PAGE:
To set sail, or not to set sail? That is the question.
This Monday, their actual departure is still cloaked in doubt and a great deal of uncertainty. Though everything is coming together to guarantee the right weather conditions at the start with the prospect of making the equator within a very respectable timeframe, for now the South Atlantic remains less inclined to offer up the ideal context to give free rein to a hassle-free descent on the quest for a sequence of low-pressure systems in the Southern Ocean. Due to the Saint Helena High, which is making forecasts very tricky, there’s a risk that in ten days or so, the favourable winds may escape the sails of the Maxi Edmond de Rothschild, slowing progress in her hunt for the outright round the world sailing speed record. On one model, it works; in the other, the crew gets stuck.
Uncertainties in the South Atlantic
“Today, on both the American and European models, the situation is relatively clear for the start, provided the crew sets sail shortly before a front rolls through, behind which conditions will deteriorate with the arrival of a small mobile ridge of high pressure with lighter winds”, explains Marcel van Triest, the boat’s 7th man, who is studying and analysing the situation. This top Jules Verne Trophy expert remains very confident with regards to the crew’s chances of kicking off its fabulous ride in style. “Even though it varies a little from one model to the other, including a 6-hour deal to negotiate the doldrums, there is every chance that the crew can make the southern hemisphere in 4 days and 12 hours. However, that’s where the situation becomes complicated and blurred”, he adds. “We’re faced with a very shifty situation that is evolving quickly. The danger is that we’ll miss the train and get crushed between two areas of high pressure in the South Atlantic. It poses a real threat, even though there is still a possibility of linking onto a course that takes us behind the high pressure. Right now, in this very progressive system, it’s circulating very low down in the south.”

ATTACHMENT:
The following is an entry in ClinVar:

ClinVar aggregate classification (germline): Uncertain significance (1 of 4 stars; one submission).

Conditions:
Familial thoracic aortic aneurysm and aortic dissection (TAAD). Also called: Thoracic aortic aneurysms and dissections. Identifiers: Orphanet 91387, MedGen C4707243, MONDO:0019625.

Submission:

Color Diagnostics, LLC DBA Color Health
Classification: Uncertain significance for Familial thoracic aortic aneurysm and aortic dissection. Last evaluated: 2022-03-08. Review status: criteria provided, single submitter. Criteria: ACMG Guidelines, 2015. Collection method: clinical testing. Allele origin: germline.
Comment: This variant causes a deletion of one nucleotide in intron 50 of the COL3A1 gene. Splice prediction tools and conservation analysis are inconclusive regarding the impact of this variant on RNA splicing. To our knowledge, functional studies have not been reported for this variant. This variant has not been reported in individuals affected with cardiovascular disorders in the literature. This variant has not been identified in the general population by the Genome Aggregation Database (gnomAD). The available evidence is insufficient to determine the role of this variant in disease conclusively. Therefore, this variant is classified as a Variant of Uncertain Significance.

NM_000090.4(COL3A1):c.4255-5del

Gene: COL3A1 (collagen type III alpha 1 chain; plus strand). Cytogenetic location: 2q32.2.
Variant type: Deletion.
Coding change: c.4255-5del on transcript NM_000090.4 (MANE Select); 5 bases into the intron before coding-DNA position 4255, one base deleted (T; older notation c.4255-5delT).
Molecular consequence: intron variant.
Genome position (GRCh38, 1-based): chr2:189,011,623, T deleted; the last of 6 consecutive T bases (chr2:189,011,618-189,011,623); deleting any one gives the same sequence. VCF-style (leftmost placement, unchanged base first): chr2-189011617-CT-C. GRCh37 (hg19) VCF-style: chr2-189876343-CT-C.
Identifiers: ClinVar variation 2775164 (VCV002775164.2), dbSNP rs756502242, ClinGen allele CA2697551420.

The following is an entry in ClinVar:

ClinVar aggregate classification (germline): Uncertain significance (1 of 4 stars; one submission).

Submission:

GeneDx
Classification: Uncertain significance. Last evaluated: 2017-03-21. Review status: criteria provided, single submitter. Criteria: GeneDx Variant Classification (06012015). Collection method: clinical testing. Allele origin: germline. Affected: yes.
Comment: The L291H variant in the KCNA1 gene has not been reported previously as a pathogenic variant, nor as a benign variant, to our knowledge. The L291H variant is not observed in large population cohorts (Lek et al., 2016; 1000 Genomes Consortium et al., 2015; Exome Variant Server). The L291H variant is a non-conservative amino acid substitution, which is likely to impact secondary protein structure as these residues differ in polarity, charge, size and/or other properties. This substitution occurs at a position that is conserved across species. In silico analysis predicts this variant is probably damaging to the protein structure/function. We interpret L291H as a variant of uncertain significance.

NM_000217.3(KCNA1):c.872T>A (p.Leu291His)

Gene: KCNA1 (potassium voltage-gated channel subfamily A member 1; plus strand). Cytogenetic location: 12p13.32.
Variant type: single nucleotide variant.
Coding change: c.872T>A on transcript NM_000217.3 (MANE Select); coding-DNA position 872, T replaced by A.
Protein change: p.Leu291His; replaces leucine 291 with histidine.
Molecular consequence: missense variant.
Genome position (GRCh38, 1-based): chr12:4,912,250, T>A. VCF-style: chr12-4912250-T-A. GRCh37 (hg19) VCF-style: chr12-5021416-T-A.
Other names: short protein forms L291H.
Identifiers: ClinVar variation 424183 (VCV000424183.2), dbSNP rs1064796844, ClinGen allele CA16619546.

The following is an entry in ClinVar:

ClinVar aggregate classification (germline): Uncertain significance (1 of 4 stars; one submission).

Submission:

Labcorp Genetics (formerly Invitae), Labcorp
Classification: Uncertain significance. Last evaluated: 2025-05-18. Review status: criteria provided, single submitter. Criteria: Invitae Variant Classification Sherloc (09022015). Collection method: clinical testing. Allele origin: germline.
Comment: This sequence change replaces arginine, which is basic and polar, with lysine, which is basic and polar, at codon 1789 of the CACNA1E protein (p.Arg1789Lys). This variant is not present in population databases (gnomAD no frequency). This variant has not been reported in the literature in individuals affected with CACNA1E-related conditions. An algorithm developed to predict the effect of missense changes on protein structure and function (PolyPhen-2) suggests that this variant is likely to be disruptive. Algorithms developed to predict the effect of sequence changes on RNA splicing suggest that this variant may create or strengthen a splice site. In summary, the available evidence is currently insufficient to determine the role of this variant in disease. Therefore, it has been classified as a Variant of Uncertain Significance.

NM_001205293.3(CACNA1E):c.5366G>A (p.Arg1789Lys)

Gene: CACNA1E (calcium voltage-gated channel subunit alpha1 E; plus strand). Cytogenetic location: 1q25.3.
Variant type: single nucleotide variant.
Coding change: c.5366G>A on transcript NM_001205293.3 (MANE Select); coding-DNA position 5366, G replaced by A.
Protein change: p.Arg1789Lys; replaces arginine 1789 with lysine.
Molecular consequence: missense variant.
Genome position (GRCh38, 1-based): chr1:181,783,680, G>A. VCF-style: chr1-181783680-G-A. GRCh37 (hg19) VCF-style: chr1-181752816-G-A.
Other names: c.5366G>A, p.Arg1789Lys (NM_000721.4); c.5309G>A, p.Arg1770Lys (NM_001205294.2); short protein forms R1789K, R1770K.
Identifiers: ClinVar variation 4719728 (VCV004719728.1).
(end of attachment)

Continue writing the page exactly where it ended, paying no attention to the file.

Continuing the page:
Possible departure from Lorient at midday tomorrow
With regards to this situation, albeit driven by a real urge to set sail and attempt to break the record time of 40 days, 23 hours and 30 minutes held since January 2017 by the crew of Francis Joyon, Franck Cammas and Charles Caudrelier are eager to give themselves every opportunity to snap up this late November weather window, which remains ajar today. This evening and tomorrow morning, they’ll study the situation again with the analysis of the new weather models. In the meantime, the six men who make up the crew are preparing to board the boat at midday tomorrow for a departure from the team’s base in Lorient, Brittany, at midday. At that point, they’ll set a course for the imaginary line between Le Créac’h lighthouse on Ushant and Lizard Point so this area offshore of Brest will be the start and finish destination for this planetary circumnavigation, which they have every intention of completing at full speed aboard their flying boat.
The crew of the Maxi Edmond de Rothschild:
Franck Cammas and Charles Caudrelier, skippers
David Boileau, trimmer bowman
Erwan Israël, helm trimmer
Morgan Lagravière, helm trimmer
Yann Riou, trimmer mediaman
Marcel van Triest, weather router
Yann Eliès, replacement crew
|REMINDER OF THE STANDBY CODES|
During the period of standby for the Maxi Edmond de Rothschild, which the five-arrow team has scheduled to run from 1 November to the first few days of February 2021, any changes in the situation and a possible departure date for the boat are announced via a colour coding system as detailed below:
Black: no departure possible within 96hrs